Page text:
Amazing and timely as usual Natalie. I have felt the gravity of loneliness and even in a room of people, but it’s been a few years now of getting to know ME and no real relationship and I’m beginning to see that I’m running away from the chances that come my way. I know I need to do better at making myself vulnerable, stop hiding behind my single parenthood as an excuse and stop building an island away from the possibilities of a real relationship. I didn’t really know I was doing it, but I do find myself shying away from the situation when I have a real person, a man, asking me out.

  16. runnergirl says:

    Great post Natalie. After the “Circle of Trust” article, it got me thinking. I’ve mostly cleared out my inner circle which was full of some shady folks and didn’t include me. There are probably four people left in the inner circle, including me, my daughter, my brother, and the bf girlfriend who is on a closely monitored debit/credit system. Although it’s been challenging having my daughter home, she has decided to return and finish school in Boston in the fall. Of course, that is fabulous, despite the expense. Oddly, I’ve been going through some odd thoughts about being alone. When she originally left, the exMM was throwing crumbs my way which I managed to bake into a loaf. This time, I will really be alone. I’m going to have to make sure I keep focused on me and not scratch the loneliness itch with the wrong scratcher…it resulted it a bad rash and a few other issues last time.

  17. runnergirl says:

    One more thing, it just so happened that my cell phone storage was maxed. It was because I hadn’t deleted over 1000’s pages of emails from the exMM dating back four years which I had no clue were still in my inbox. As I went through and deleted everysingle one, I stopped along the way and read a few. Good grief! Talk about a virtual connection with something vaguely resembling connectivity. It was a good experience to see 1000’s of emails that never went anywhere. Except to make me hungry! I’m on a strict cyber-diet. What cyber nonsense.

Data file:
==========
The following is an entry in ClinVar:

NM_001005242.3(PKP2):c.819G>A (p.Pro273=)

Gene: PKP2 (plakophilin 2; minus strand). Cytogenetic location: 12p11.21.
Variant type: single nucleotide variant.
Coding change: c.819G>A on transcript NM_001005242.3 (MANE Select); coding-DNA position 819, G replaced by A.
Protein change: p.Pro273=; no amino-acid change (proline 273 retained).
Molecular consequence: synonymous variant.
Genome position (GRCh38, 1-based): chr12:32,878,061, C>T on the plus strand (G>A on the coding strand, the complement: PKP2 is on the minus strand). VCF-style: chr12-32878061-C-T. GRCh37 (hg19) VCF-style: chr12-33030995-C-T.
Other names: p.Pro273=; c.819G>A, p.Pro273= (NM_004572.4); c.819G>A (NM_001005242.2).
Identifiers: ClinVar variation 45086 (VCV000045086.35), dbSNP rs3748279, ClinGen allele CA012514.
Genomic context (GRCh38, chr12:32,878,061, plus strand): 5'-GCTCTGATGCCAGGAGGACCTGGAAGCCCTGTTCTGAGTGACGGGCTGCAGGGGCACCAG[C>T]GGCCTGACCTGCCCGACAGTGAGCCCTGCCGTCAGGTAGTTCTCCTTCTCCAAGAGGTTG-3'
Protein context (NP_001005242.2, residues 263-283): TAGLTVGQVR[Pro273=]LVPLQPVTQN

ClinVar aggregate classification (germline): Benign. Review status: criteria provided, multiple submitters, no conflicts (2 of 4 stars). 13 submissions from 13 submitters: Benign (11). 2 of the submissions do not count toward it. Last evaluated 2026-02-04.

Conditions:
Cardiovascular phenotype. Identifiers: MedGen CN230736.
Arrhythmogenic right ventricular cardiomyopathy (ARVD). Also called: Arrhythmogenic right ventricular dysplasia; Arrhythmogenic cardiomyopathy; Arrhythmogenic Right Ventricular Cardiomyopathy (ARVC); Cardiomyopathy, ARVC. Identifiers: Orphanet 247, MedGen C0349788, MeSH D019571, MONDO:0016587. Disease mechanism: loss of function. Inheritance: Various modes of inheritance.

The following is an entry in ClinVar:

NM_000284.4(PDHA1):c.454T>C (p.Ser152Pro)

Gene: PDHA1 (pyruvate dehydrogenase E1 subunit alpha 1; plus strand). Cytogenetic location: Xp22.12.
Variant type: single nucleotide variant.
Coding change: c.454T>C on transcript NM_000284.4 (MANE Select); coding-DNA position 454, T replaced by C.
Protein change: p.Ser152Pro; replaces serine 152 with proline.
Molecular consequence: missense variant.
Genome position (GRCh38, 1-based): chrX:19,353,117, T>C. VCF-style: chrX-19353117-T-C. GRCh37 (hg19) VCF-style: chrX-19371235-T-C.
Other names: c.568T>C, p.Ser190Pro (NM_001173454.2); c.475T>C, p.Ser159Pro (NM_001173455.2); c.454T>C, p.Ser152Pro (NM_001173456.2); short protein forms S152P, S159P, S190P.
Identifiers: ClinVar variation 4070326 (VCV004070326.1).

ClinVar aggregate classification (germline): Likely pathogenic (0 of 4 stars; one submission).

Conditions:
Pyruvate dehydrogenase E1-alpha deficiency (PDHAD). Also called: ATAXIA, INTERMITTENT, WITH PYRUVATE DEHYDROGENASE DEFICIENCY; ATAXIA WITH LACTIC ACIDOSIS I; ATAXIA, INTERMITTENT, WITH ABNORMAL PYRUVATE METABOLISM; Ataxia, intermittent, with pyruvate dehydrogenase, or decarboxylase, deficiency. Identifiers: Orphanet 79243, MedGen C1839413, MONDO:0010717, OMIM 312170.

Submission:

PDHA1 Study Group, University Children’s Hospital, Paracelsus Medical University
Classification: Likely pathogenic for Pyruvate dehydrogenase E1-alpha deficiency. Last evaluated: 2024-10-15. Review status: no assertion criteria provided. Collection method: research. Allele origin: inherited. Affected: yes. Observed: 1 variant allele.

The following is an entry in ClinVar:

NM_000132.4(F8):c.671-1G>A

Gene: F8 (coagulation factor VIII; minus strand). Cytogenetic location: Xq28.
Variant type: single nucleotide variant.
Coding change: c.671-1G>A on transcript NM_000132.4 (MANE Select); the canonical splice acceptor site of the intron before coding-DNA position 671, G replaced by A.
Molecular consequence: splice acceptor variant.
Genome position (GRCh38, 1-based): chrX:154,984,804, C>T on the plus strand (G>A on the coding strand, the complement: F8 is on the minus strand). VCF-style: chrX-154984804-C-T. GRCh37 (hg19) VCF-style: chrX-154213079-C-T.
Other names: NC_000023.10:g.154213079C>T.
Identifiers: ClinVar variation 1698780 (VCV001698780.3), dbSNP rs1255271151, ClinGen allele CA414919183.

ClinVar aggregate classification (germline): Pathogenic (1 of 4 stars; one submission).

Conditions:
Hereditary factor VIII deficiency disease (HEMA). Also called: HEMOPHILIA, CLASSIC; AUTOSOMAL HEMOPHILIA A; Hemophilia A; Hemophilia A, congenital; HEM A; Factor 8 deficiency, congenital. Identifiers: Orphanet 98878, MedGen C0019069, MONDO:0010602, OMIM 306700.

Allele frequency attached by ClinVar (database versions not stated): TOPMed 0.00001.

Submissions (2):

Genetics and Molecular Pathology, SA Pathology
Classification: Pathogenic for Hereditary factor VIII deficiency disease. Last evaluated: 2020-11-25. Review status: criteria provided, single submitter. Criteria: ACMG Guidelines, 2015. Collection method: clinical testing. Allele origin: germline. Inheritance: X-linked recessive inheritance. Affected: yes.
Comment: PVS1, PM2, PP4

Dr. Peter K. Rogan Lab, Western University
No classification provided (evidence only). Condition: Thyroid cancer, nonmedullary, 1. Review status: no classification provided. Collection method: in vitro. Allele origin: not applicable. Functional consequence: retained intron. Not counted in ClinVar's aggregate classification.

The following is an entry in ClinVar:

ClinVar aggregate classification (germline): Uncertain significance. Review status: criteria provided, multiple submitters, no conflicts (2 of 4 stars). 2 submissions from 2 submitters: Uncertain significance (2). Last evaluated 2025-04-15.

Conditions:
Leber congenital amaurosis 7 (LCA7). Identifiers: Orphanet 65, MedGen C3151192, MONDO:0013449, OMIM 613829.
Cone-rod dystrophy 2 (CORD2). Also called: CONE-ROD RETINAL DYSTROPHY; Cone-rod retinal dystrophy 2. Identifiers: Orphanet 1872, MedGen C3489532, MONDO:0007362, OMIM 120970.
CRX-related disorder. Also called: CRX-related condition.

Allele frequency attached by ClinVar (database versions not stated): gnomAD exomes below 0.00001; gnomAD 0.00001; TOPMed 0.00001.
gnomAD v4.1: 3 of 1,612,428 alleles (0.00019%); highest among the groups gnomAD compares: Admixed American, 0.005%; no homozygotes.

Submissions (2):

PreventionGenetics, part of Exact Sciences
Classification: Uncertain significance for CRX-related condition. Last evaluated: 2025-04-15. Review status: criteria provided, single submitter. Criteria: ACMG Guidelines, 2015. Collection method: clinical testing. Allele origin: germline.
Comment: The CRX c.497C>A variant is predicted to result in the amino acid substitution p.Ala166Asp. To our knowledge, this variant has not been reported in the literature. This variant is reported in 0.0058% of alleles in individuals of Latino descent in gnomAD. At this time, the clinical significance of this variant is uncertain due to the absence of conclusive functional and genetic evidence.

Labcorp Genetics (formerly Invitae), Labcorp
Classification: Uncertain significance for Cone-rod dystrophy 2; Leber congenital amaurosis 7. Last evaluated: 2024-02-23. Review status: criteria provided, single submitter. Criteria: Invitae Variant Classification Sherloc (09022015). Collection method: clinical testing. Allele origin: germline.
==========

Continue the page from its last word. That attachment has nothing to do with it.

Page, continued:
• Learner says:

      Runner, the same thing happened to me re: discovering old messages from the exMM. Isn’t it great to read them again with BR knowledge and self esteem intact? Those emails never went anywhere, and now they are deleted forever, as they should be. They can no longer fuel the fantasy with their crumb content and FF and “saying what you want to hear”. Good on you!

    • paolo says:

      runnergirl..I sometimes wish i could read some old messages to my exEU and sometimes AC, with my new BR eyes. It would make for enlightening reading im sure :) Though i wouldn’t trust my dumb nostalgic, in love with fantasy self to not take over. Come to think of it may it’s a good thing i deleted them all on break up :)

      • runnergirl says:

        Oh what a cyber space nightmare that matches the actual nightmare. After deleting everything out of my inbox, I realized I have to delete everything out of my sent box as well. Thus, I have the “opportunity” to see all that sappy crap yet once again. If you want paolo, I can forward it all to you!
        I’ll never again scratch the loneliness itch with a computer. What a mess.

  18. yoshizzle says:

    i have sexual affairs with men who at first make me feel special but really fast make me feel unworthy of their special attention/their love and actually deliberately do things to erode my self esteem (it doesn’t really, but i can tell that is the goal) and make me doubt myself or my confidence. They do this while still wanting to sleep together. Both of them have even admitted their shitty behaviour but seem remorseless. I am trying to work out why these are the types that are attracted to me, why i stick around to prove myself right or wrong, why i prefer this over “nothing” and why “nothing” is the other option when in every other area of my life I am treated well by people (friends, family, co workers, customers, professionals). Granted,since i gained some weight (not enough to ) feel less attractive, but I can’t use that as an excuse because even in my younger slimmer most attractive years I did the same thing. This article was bang on as usual but particularly hit home for me.